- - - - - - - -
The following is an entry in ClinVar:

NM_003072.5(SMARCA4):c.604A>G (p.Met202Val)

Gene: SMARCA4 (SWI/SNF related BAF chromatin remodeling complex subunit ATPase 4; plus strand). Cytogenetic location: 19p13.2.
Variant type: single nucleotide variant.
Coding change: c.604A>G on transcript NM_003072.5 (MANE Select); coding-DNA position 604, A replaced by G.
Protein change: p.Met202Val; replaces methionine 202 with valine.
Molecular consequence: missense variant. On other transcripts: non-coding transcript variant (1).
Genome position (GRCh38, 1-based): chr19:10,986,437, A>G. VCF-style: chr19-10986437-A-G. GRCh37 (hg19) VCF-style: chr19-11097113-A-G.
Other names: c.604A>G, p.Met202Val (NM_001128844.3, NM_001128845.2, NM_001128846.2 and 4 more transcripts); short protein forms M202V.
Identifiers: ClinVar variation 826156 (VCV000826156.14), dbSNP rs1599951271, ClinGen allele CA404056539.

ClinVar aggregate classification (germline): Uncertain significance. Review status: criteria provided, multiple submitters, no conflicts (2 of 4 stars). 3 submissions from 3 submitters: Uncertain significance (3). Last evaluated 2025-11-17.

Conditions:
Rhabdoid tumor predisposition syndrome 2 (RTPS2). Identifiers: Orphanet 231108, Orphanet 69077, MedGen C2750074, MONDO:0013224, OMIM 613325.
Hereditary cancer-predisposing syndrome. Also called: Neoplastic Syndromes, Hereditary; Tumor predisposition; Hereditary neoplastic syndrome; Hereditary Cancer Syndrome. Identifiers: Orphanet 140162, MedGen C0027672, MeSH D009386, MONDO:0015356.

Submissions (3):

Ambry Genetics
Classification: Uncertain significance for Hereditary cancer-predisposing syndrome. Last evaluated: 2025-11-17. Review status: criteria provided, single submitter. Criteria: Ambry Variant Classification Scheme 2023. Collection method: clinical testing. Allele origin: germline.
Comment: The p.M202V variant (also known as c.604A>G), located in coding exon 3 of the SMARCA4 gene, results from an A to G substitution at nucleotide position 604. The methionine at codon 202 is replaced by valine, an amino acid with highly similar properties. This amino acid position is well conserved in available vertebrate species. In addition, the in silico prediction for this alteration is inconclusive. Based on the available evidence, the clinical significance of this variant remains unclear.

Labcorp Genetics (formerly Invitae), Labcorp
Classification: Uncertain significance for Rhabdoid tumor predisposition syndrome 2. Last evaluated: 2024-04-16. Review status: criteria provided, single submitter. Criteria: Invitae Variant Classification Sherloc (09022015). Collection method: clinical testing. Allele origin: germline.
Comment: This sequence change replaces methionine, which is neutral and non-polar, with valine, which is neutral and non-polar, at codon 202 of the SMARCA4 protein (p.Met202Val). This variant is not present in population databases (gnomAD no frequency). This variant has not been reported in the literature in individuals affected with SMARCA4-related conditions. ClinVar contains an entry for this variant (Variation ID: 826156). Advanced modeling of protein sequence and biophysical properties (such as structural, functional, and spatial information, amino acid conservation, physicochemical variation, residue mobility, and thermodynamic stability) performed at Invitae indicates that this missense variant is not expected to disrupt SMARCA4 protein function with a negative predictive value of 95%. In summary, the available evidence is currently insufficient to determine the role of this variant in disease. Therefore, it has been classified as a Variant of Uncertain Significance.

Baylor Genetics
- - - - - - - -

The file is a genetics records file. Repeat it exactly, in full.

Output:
The following is an entry in ClinVar:

NM_003072.5(SMARCA4):c.604A>G (p.Met202Val)

Gene: SMARCA4 (SWI/SNF related BAF chromatin remodeling complex subunit ATPase 4; plus strand). Cytogenetic location: 19p13.2.
Variant type: single nucleotide variant.
Coding change: c.604A>G on transcript NM_003072.5 (MANE Select); coding-DNA position 604, A replaced by G.
Protein change: p.Met202Val; replaces methionine 202 with valine.
Molecular consequence: missense variant. On other transcripts: non-coding transcript variant (1).
Genome position (GRCh38, 1-based): chr19:10,986,437, A>G. VCF-style: chr19-10986437-A-G. GRCh37 (hg19) VCF-style: chr19-11097113-A-G.
Other names: c.604A>G, p.Met202Val (NM_001128844.3, NM_001128845.2, NM_001128846.2 and 4 more transcripts); short protein forms M202V.
Identifiers: ClinVar variation 826156 (VCV000826156.14), dbSNP rs1599951271, ClinGen allele CA404056539.

ClinVar aggregate classification (germline): Uncertain significance. Review status: criteria provided, multiple submitters, no conflicts (2 of 4 stars). 3 submissions from 3 submitters: Uncertain significance (3). Last evaluated 2025-11-17.

Conditions:
Rhabdoid tumor predisposition syndrome 2 (RTPS2). Identifiers: Orphanet 231108, Orphanet 69077, MedGen C2750074, MONDO:0013224, OMIM 613325.
Hereditary cancer-predisposing syndrome. Also called: Neoplastic Syndromes, Hereditary; Tumor predisposition; Hereditary neoplastic syndrome; Hereditary Cancer Syndrome. Identifiers: Orphanet 140162, MedGen C0027672, MeSH D009386, MONDO:0015356.

Submissions (3):

Ambry Genetics
Classification: Uncertain significance for Hereditary cancer-predisposing syndrome. Last evaluated: 2025-11-17. Review status: criteria provided, single submitter. Criteria: Ambry Variant Classification Scheme 2023. Collection method: clinical testing. Allele origin: germline.
Comment: The p.M202V variant (also known as c.604A>G), located in coding exon 3 of the SMARCA4 gene, results from an A to G substitution at nucleotide position 604. The methionine at codon 202 is replaced by valine, an amino acid with highly similar properties. This amino acid position is well conserved in available vertebrate species. In addition, the in silico prediction for this alteration is inconclusive. Based on the available evidence, the clinical significance of this variant remains unclear.

Labcorp Genetics (formerly Invitae), Labcorp
Classification: Uncertain significance for Rhabdoid tumor predisposition syndrome 2. Last evaluated: 2024-04-16. Review status: criteria provided, single submitter. Criteria: Invitae Variant Classification Sherloc (09022015). Collection method: clinical testing. Allele origin: germline.
Comment: This sequence change replaces methionine, which is neutral and non-polar, with valine, which is neutral and non-polar, at codon 202 of the SMARCA4 protein (p.Met202Val). This variant is not present in population databases (gnomAD no frequency). This variant has not been reported in the literature in individuals affected with SMARCA4-related conditions. ClinVar contains an entry for this variant (Variation ID: 826156). Advanced modeling of protein sequence and biophysical properties (such as structural, functional, and spatial information, amino acid conservation, physicochemical variation, residue mobility, and thermodynamic stability) performed at Invitae indicates that this missense variant is not expected to disrupt SMARCA4 protein function with a negative predictive value of 95%. In summary, the available evidence is currently insufficient to determine the role of this variant in disease. Therefore, it has been classified as a Variant of Uncertain Significance.

Baylor Genetics